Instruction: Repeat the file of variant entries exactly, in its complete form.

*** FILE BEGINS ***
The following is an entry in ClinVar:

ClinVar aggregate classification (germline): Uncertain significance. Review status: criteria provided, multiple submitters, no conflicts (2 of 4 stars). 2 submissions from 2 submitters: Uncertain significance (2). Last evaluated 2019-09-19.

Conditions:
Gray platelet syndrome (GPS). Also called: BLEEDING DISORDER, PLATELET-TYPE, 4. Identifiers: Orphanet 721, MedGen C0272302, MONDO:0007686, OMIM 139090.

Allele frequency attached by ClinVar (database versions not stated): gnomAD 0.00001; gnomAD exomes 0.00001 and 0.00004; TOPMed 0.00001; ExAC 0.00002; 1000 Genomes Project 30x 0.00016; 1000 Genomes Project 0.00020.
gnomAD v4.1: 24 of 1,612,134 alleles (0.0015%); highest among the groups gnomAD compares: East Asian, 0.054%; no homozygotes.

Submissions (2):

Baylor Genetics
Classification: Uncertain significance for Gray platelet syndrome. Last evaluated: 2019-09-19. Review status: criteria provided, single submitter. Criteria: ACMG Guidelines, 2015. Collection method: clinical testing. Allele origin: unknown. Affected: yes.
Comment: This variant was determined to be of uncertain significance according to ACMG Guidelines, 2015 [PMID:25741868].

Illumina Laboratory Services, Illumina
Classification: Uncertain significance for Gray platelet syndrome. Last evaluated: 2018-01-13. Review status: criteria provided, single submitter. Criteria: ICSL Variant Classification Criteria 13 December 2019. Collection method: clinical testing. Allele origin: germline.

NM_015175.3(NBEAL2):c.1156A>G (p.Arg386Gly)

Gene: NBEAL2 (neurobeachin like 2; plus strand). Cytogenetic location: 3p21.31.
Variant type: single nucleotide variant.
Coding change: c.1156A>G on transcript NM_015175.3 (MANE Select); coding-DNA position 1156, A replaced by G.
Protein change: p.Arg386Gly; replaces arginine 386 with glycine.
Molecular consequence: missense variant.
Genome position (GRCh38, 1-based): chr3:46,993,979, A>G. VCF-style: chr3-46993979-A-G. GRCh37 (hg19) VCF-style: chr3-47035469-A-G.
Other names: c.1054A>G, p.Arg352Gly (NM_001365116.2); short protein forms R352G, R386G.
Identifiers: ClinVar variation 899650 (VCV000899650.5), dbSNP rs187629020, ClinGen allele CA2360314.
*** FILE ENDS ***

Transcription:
The following is an entry in ClinVar:

ClinVar aggregate classification (germline): Uncertain significance. Review status: criteria provided, multiple submitters, no conflicts (2 of 4 stars). 2 submissions from 2 submitters: Uncertain significance (2). Last evaluated 2019-09-19.

Conditions:
Gray platelet syndrome (GPS). Also called: BLEEDING DISORDER, PLATELET-TYPE, 4. Identifiers: Orphanet 721, MedGen C0272302, MONDO:0007686, OMIM 139090.

Allele frequency attached by ClinVar (database versions not stated): gnomAD 0.00001; gnomAD exomes 0.00001 and 0.00004; TOPMed 0.00001; ExAC 0.00002; 1000 Genomes Project 30x 0.00016; 1000 Genomes Project 0.00020.
gnomAD v4.1: 24 of 1,612,134 alleles (0.0015%); highest among the groups gnomAD compares: East Asian, 0.054%; no homozygotes.

Submissions (2):

Baylor Genetics
Classification: Uncertain significance for Gray platelet syndrome. Last evaluated: 2019-09-19. Review status: criteria provided, single submitter. Criteria: ACMG Guidelines, 2015. Collection method: clinical testing. Allele origin: unknown. Affected: yes.
Comment: This variant was determined to be of uncertain significance according to ACMG Guidelines, 2015 [PMID:25741868].

Illumina Laboratory Services, Illumina
Classification: Uncertain significance for Gray platelet syndrome. Last evaluated: 2018-01-13. Review status: criteria provided, single submitter. Criteria: ICSL Variant Classification Criteria 13 December 2019. Collection method: clinical testing. Allele origin: germline.

NM_015175.3(NBEAL2):c.1156A>G (p.Arg386Gly)

Gene: NBEAL2 (neurobeachin like 2; plus strand). Cytogenetic location: 3p21.31.
Variant type: single nucleotide variant.
Coding change: c.1156A>G on transcript NM_015175.3 (MANE Select); coding-DNA position 1156, A replaced by G.
Protein change: p.Arg386Gly; replaces arginine 386 with glycine.
Molecular consequence: missense variant.
Genome position (GRCh38, 1-based): chr3:46,993,979, A>G. VCF-style: chr3-46993979-A-G. GRCh37 (hg19) VCF-style: chr3-47035469-A-G.
Other names: c.1054A>G, p.Arg352Gly (NM_001365116.2); short protein forms R352G, R386G.
Identifiers: ClinVar variation 899650 (VCV000899650.5), dbSNP rs187629020, ClinGen allele CA2360314.